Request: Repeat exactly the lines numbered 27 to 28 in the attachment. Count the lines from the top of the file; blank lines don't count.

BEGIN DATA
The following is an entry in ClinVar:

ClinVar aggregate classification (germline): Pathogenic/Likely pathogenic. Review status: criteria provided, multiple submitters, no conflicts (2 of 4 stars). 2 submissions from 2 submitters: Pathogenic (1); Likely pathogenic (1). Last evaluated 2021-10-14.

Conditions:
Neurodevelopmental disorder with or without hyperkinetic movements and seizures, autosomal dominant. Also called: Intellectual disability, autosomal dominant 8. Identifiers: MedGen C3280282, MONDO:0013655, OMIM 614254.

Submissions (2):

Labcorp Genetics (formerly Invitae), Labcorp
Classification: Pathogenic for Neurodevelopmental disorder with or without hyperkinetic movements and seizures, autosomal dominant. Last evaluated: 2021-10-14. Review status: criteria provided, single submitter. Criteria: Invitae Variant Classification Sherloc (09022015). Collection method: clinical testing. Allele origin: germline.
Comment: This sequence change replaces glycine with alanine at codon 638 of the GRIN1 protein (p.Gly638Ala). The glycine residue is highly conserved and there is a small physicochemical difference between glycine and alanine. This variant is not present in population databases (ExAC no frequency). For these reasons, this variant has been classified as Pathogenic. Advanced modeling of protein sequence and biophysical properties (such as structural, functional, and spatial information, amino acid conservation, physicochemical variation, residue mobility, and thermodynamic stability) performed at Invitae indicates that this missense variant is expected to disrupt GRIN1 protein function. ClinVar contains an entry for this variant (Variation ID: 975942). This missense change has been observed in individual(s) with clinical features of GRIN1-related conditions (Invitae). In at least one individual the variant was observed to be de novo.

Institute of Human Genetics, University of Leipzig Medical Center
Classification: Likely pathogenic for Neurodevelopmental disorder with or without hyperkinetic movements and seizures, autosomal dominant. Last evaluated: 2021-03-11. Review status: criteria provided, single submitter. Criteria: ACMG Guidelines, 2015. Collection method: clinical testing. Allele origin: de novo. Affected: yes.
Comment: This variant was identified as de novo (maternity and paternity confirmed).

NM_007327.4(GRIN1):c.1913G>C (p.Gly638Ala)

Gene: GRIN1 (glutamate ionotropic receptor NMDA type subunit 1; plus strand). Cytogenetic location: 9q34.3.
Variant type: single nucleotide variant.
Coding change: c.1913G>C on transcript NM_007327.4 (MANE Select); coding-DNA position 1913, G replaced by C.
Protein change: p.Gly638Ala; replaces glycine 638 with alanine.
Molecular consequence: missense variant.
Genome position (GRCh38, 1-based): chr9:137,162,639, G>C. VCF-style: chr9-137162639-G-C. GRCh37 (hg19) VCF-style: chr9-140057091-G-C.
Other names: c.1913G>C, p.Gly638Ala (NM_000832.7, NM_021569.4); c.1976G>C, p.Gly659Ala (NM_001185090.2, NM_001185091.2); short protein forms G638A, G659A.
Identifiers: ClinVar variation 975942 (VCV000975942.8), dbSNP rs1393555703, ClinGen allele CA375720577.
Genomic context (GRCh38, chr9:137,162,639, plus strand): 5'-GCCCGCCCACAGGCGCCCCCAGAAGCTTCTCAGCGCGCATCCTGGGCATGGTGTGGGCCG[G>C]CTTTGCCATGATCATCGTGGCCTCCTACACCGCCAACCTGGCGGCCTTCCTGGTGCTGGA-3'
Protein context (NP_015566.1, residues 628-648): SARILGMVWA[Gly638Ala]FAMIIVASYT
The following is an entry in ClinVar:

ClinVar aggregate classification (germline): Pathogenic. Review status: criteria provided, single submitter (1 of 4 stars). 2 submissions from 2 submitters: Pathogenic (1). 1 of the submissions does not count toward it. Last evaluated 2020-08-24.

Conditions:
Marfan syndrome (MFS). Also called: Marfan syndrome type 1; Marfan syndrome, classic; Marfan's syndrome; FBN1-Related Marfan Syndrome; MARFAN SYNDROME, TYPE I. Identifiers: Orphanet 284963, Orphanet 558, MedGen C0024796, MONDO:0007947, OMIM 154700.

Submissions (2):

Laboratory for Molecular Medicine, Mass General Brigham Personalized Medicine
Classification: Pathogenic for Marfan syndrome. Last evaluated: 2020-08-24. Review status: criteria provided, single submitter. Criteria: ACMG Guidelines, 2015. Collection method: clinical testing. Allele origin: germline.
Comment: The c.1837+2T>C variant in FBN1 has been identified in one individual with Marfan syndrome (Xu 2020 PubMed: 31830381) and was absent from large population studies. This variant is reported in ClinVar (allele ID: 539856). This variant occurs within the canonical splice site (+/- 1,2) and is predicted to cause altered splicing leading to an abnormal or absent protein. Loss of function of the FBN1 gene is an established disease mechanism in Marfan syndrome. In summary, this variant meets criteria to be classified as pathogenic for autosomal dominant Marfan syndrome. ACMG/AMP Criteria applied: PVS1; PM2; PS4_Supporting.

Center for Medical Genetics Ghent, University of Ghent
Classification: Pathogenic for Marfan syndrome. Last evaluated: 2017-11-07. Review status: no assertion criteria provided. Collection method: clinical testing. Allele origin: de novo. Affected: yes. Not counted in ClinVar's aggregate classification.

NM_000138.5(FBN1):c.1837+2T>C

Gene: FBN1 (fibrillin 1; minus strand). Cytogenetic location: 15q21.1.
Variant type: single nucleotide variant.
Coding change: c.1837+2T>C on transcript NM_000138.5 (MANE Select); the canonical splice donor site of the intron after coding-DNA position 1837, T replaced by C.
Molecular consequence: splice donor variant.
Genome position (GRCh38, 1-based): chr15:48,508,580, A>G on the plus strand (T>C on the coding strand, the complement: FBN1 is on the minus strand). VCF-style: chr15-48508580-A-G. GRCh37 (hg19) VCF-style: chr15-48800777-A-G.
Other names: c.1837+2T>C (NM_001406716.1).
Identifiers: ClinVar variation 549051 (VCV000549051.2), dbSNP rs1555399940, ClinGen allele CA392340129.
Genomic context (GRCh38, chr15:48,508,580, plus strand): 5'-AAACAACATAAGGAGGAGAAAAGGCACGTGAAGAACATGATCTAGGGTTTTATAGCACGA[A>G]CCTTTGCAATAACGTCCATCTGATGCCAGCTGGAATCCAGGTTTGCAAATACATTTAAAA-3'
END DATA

Submissions (2):

Laboratory for Molecular Medicine, Mass General Brigham Personalized Medicine